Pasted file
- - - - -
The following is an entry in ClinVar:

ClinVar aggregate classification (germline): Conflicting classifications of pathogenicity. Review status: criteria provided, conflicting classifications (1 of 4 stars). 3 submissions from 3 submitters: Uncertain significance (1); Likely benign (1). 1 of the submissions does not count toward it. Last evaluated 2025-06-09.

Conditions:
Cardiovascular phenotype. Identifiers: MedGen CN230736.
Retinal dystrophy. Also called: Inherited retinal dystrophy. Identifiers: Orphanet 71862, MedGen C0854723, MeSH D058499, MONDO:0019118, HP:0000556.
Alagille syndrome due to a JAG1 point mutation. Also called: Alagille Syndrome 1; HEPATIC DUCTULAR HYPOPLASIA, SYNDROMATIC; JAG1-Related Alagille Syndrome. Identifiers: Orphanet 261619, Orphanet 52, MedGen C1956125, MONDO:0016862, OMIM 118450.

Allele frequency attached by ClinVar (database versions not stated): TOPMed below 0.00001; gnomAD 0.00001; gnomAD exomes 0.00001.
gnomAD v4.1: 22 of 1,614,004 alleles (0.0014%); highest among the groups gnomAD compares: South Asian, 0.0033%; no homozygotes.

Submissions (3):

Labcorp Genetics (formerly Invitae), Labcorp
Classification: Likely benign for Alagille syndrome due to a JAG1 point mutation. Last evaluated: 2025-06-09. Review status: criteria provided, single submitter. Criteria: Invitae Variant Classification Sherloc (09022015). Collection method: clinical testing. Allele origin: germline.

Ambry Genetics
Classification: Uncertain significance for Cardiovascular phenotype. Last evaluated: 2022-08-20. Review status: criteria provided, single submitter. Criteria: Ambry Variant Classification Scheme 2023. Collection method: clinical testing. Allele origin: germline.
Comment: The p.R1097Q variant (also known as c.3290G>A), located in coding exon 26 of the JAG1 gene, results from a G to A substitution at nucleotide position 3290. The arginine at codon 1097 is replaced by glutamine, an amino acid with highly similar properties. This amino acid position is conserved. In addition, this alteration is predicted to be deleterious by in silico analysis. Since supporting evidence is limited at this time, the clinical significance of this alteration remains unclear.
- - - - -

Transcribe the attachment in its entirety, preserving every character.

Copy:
The following is an entry in ClinVar:

ClinVar aggregate classification (germline): Conflicting classifications of pathogenicity. Review status: criteria provided, conflicting classifications (1 of 4 stars). 3 submissions from 3 submitters: Uncertain significance (1); Likely benign (1). 1 of the submissions does not count toward it. Last evaluated 2025-06-09.

Conditions:
Cardiovascular phenotype. Identifiers: MedGen CN230736.
Retinal dystrophy. Also called: Inherited retinal dystrophy. Identifiers: Orphanet 71862, MedGen C0854723, MeSH D058499, MONDO:0019118, HP:0000556.
Alagille syndrome due to a JAG1 point mutation. Also called: Alagille Syndrome 1; HEPATIC DUCTULAR HYPOPLASIA, SYNDROMATIC; JAG1-Related Alagille Syndrome. Identifiers: Orphanet 261619, Orphanet 52, MedGen C1956125, MONDO:0016862, OMIM 118450.

Allele frequency attached by ClinVar (database versions not stated): TOPMed below 0.00001; gnomAD 0.00001; gnomAD exomes 0.00001.
gnomAD v4.1: 22 of 1,614,004 alleles (0.0014%); highest among the groups gnomAD compares: South Asian, 0.0033%; no homozygotes.

Submissions (3):

Labcorp Genetics (formerly Invitae), Labcorp
Classification: Likely benign for Alagille syndrome due to a JAG1 point mutation. Last evaluated: 2025-06-09. Review status: criteria provided, single submitter. Criteria: Invitae Variant Classification Sherloc (09022015). Collection method: clinical testing. Allele origin: germline.

Ambry Genetics
Classification: Uncertain significance for Cardiovascular phenotype. Last evaluated: 2022-08-20. Review status: criteria provided, single submitter. Criteria: Ambry Variant Classification Scheme 2023. Collection method: clinical testing. Allele origin: germline.
Comment: The p.R1097Q variant (also known as c.3290G>A), located in coding exon 26 of the JAG1 gene, results from a G to A substitution at nucleotide position 3290. The arginine at codon 1097 is replaced by glutamine, an amino acid with highly similar properties. This amino acid position is conserved. In addition, this alteration is predicted to be deleterious by in silico analysis. Since supporting evidence is limited at this time, the clinical significance of this alteration remains unclear.